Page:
The Puskas-Kocsis rivalry actually began long before the latter pulled on the Hungary shirt for the first time, and continued until both had donned it for the last. Kocsis, who, aside from being imperial in the air, was also brave, strong and a fine finisher with both feet, made his debut for Kobanyai as a 17-year-old in 1946, but swiftly joined national behemoths Ferencvaros. When he established himself as the club’s first-choice striker in 1949/49, a goal war with Puskas, then starring for Honved, commenced. Puskas, two and a half years the elder, hit 46 to Kocsis’s 33 that season, and then 31 to his rival’s 30 the following campaign.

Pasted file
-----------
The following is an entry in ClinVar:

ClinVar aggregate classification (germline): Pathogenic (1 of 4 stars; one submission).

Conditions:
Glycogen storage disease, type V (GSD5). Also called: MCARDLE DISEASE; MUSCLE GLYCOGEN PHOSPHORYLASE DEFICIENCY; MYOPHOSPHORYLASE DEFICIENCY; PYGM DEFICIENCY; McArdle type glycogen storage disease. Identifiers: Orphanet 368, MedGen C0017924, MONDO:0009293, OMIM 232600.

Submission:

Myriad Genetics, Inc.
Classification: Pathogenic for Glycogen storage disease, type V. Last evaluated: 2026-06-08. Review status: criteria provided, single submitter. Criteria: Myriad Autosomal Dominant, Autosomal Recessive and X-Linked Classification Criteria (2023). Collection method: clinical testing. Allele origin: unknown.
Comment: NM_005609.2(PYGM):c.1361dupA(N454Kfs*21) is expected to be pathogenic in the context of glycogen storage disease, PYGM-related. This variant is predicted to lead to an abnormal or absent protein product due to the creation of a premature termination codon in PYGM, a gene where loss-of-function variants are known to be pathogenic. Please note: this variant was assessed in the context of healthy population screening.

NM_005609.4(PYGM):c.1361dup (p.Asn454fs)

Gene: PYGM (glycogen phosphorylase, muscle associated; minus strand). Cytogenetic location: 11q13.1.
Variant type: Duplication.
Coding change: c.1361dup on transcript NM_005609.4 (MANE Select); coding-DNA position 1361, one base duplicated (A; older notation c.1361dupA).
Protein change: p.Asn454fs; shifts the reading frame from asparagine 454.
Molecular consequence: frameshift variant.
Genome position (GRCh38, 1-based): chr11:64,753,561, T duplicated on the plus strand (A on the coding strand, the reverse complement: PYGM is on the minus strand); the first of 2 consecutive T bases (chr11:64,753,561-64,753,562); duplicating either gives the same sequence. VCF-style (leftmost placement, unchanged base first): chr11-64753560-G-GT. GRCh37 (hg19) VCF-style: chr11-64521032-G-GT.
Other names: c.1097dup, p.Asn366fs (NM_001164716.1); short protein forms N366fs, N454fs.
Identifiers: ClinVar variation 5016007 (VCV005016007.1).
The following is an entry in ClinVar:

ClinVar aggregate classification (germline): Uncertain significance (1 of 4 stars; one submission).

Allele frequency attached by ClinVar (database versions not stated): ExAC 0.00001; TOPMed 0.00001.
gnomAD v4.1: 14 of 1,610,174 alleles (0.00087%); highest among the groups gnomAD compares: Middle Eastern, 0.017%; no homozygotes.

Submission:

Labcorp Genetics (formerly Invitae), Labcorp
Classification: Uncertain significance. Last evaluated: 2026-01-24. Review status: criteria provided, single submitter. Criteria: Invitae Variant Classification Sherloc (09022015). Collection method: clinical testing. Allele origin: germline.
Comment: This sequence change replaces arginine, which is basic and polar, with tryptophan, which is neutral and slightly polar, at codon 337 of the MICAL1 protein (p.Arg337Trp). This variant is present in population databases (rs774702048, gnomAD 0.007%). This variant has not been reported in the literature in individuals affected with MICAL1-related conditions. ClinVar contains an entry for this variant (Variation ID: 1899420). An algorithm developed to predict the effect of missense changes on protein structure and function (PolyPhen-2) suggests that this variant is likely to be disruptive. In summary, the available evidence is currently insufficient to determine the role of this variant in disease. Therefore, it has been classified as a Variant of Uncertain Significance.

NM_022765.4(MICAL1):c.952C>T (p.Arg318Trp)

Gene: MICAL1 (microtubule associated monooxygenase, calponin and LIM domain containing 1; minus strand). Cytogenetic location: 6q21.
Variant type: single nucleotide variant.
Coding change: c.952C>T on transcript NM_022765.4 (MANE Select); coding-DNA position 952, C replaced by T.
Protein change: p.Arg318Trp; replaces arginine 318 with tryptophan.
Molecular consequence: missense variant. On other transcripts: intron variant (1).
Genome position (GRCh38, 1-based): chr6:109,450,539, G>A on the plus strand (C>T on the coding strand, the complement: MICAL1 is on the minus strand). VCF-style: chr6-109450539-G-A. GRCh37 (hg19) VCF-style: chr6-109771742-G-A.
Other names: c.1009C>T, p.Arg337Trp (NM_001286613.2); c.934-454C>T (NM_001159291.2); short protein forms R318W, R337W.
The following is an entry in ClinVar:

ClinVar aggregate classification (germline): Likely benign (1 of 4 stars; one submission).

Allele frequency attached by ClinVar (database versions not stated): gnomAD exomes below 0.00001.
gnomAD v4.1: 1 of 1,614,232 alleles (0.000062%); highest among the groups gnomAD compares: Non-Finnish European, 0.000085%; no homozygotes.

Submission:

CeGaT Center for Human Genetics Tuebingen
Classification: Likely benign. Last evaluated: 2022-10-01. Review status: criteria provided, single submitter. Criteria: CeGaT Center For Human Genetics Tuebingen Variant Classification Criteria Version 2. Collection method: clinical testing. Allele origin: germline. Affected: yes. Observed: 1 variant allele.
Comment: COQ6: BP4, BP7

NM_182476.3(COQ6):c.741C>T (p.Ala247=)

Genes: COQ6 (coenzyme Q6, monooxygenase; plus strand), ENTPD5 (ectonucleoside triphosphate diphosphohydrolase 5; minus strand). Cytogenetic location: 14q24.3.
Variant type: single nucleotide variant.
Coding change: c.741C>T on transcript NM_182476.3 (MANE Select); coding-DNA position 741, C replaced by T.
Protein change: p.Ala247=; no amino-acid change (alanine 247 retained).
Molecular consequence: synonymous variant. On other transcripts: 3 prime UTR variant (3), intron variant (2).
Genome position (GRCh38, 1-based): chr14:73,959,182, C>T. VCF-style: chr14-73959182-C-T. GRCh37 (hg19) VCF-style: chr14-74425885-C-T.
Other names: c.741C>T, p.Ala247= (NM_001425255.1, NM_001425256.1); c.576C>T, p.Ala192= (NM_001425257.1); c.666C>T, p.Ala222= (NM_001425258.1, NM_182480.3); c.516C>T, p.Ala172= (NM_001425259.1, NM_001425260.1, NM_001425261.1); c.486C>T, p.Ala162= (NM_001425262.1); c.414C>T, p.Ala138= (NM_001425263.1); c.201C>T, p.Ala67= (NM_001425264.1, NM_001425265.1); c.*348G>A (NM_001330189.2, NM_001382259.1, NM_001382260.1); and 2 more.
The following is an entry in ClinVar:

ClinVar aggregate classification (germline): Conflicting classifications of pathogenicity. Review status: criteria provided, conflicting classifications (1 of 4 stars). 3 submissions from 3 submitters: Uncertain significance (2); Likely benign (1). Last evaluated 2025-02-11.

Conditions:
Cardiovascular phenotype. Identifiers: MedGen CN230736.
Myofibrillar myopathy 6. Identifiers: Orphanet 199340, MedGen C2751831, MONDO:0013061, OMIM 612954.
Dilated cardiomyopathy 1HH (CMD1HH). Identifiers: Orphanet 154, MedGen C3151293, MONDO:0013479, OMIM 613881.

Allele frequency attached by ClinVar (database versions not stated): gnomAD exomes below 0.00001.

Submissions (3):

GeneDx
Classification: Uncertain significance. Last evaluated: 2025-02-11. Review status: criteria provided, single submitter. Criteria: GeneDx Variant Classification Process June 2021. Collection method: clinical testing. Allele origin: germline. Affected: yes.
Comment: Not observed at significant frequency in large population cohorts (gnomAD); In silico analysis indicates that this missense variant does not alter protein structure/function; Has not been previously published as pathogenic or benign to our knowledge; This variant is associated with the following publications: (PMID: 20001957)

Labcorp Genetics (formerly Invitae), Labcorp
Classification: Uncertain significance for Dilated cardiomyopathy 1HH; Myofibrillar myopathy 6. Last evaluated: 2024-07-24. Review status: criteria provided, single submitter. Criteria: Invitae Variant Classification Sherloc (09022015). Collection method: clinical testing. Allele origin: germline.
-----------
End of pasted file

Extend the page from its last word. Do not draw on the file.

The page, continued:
Gusztav Sebes was paying close attention. The Hungary coach believed the blueprint for success had been defined by Austria’s Wunderteam of the 1930s and Italy’s double FIFA World Cup™-winners of the same decade. The former’s starting XI comprised players from only a few sides, while Juventus provided the core for Gli Azzurri’s triumphs.
Sebes yearned for his key men to be playing together week in, week out, and when Hungary became a communist state in January 1949, he seized his chance. The country’s Ministry of Defence assumed control of Kispest, who became known as Honved, and with Sebes exacting his influence, they added Kocsis, Gyula Grosics, Gyula Lorant, Budai and Czibor to a cast that already included Jozsef Bozsik and Puskas. The results were outstanding for both club and country. Honved won five top-flight titles between 1949 and 1955, with Kocsis finishing as the division's leading marksman on three occasions, while its players provided the backbone of what became an exhilarating Hungary side.